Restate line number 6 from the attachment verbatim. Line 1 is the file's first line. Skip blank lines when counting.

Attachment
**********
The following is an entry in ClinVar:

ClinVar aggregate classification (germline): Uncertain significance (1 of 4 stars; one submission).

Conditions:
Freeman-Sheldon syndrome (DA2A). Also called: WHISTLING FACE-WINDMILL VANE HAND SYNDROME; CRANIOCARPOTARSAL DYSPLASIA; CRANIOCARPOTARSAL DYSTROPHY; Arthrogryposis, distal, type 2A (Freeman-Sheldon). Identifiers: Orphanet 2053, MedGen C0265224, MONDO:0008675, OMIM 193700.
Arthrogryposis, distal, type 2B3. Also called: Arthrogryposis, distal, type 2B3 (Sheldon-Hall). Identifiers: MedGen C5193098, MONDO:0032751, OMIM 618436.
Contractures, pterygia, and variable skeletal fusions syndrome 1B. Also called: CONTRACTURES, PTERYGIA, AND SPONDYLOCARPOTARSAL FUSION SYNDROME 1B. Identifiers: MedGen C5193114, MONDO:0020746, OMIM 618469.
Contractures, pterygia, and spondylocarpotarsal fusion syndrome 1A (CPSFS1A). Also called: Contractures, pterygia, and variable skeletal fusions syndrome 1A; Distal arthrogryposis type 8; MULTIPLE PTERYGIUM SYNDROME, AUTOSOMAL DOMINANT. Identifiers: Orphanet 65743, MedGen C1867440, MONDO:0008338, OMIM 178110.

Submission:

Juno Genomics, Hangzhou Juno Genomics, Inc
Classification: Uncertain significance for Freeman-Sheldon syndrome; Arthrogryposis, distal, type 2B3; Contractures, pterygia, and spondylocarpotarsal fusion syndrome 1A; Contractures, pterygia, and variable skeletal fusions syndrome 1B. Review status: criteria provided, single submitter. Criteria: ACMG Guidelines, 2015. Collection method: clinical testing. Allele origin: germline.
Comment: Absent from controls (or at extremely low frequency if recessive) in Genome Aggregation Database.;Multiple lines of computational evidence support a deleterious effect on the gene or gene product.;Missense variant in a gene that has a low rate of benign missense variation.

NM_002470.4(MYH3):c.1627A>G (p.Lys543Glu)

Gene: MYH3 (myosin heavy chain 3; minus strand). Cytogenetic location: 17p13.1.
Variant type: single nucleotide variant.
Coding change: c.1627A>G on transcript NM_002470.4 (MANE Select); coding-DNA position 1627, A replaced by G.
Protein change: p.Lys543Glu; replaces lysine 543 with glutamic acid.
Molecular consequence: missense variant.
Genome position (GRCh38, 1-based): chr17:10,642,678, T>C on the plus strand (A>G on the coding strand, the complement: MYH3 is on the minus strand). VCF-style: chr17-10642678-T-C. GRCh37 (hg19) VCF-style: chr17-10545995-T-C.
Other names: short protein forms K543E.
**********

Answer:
Contractures, pterygia, and variable skeletal fusions syndrome 1B. Also called: CONTRACTURES, PTERYGIA, AND SPONDYLOCARPOTARSAL FUSION SYNDROME 1B. Identifiers: MedGen C5193114, MONDO:0020746, OMIM 618469.